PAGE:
The famously inscrutable Jeff Tweedy has at last clarified his opinion on American interventionism. Kinda, maybe. “All my life I’ve played a part in the bombs above the ones you love,” the Wilco front man sings over hesitant guitar twang in the opening moments of his first album of solo originals, Warm. “I’m taking a moment to apologize. I should have done more to stop the war.”
In the next verse he sings of having left “behind a trail of songs from the darkest gloom to the brightest sun,” but “it’s hard to say” that what he’s “been through should matter to you.” Then, an anecdote: A drunk man once took him by the hand and told him that “suffering is the same for everyone.” Tweedy reflects, with his voice cracking, that “he was right, but I was wrong to agree.”
As a listener, I felt I understood the meaning immediately. Tweedy is waking up to the puny scale of his problems. He sings sad songs about emotions, while his country manufactures payloads that kill children in Yemen. The drunk man turns Tweedy’s empathy back on him, offering absolution for those sad songs—absolution that Tweedy may be entitled to, but that will not bring any justice to the world.
Tweedy, however, puts the song in another context in his bracing new memoir, Let’s Go (So We Can Get Back), released just a few weeks before Warm. To recover from opioid addiction in the mid-2000s, he checked into “a very hard-core city hospital in an underserved neighborhood,” and came to feel guilty about the scope of his troubles in comparison to the other people there:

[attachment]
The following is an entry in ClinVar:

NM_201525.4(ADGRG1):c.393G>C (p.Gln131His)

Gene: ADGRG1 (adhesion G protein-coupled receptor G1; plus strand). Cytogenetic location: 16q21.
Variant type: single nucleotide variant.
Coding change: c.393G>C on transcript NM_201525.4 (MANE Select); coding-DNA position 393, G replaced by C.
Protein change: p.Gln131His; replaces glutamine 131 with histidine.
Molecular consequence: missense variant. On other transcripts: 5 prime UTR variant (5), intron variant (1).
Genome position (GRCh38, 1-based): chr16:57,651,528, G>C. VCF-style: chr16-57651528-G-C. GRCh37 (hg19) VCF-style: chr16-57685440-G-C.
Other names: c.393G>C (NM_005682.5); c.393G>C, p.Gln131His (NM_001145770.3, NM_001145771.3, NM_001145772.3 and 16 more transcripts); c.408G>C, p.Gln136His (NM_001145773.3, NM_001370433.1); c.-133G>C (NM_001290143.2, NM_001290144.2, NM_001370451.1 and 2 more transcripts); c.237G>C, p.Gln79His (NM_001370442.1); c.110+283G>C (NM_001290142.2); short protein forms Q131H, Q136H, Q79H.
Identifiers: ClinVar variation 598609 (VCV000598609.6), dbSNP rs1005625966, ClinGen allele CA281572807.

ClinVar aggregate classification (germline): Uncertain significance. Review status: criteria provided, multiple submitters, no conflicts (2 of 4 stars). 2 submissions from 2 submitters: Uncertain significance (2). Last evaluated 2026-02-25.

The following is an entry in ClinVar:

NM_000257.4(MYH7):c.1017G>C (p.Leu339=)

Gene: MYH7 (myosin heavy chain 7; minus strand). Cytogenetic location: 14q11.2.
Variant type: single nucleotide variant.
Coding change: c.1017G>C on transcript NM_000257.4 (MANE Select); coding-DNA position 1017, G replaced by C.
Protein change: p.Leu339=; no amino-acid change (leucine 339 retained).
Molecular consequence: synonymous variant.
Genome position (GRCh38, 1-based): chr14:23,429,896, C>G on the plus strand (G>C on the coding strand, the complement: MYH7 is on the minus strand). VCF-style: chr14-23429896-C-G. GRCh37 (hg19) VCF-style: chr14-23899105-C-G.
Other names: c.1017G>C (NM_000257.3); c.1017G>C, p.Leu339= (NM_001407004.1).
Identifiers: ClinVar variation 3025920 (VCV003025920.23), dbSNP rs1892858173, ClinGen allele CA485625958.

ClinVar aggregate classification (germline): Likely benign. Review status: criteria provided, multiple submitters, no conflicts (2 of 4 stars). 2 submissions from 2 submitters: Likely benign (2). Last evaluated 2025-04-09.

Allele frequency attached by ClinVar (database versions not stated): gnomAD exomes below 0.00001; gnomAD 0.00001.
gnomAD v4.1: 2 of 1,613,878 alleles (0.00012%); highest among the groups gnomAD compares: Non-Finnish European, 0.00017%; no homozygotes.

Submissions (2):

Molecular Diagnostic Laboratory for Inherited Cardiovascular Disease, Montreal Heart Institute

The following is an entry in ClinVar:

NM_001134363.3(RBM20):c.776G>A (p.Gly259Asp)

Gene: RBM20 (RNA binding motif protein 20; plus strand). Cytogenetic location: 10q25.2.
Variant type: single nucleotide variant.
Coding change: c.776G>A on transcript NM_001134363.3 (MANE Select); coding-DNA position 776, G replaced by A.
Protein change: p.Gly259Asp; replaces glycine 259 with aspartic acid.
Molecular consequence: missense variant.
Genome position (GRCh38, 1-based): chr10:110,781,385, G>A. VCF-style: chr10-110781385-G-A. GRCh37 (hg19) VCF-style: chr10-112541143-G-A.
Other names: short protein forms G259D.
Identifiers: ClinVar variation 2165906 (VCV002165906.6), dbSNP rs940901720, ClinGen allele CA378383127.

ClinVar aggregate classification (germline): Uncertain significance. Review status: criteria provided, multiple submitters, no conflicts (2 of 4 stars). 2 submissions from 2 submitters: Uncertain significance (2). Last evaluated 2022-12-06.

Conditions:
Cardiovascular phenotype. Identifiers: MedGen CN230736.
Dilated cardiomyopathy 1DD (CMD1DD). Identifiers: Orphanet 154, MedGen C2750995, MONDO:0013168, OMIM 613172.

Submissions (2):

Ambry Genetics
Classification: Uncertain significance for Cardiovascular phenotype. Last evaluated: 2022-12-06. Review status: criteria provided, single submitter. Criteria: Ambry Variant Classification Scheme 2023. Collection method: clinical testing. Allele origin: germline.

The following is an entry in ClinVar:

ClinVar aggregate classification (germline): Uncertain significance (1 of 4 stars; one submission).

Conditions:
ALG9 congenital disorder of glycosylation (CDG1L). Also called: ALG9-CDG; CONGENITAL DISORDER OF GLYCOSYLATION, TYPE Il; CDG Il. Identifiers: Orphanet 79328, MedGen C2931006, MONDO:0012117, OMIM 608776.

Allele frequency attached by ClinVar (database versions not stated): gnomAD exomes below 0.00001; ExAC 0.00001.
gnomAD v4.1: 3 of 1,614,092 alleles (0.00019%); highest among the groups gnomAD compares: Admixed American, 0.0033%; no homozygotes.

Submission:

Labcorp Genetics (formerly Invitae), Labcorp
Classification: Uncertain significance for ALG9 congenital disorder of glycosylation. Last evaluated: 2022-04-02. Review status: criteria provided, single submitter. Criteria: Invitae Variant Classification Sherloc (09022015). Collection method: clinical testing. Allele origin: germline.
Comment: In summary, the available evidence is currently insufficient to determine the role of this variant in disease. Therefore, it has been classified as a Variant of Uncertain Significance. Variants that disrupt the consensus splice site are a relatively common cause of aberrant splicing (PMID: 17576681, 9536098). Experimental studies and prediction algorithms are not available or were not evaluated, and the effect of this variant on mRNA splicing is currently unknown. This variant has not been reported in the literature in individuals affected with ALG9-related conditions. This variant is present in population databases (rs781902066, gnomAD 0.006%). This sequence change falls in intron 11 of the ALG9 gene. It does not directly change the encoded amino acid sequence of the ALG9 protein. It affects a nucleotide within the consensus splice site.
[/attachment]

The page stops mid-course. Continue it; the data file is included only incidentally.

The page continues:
I’d sit in group sessions and listen to other patients talk about their lives, and what they’d endured was beyond anything I could imagine … One guy told us about seeing his father murder his mother when he was nine and that he had his first taste of alcohol that night because his father forced him to drink whiskey, thinking it would make him forget what he’d seen. Hearing a story like that made me ashamed of how little I had had to survive and how much pain I’d derived from so much less actual trauma. What was I gonna say when the group got to me? “Um … I cry a lot. I get scared sometimes. I have headaches, and it makes it hard to make music.” That was the worst of it. I was out of my league.
But when he related this guilt to another patient, that patient was offended:
“Listen to me, motherfucker, listen.” Getting right up in my face. “Mine ain’t about yours. And yours ain’t about mine. We all suffer the same. You don’t get to decide what hurts you. You just hurt. Let me say my shit, and you say your shit, and I’ll be there for you. Okay?”
In this telling, the man offering absolution isn’t drunk, but rather in recovery. There are no bombs. But the underlying story is the same. Tweedy worries his damage is unearned given the wider world’s problems. Yet still, it’s there, and it must be dealt with either way.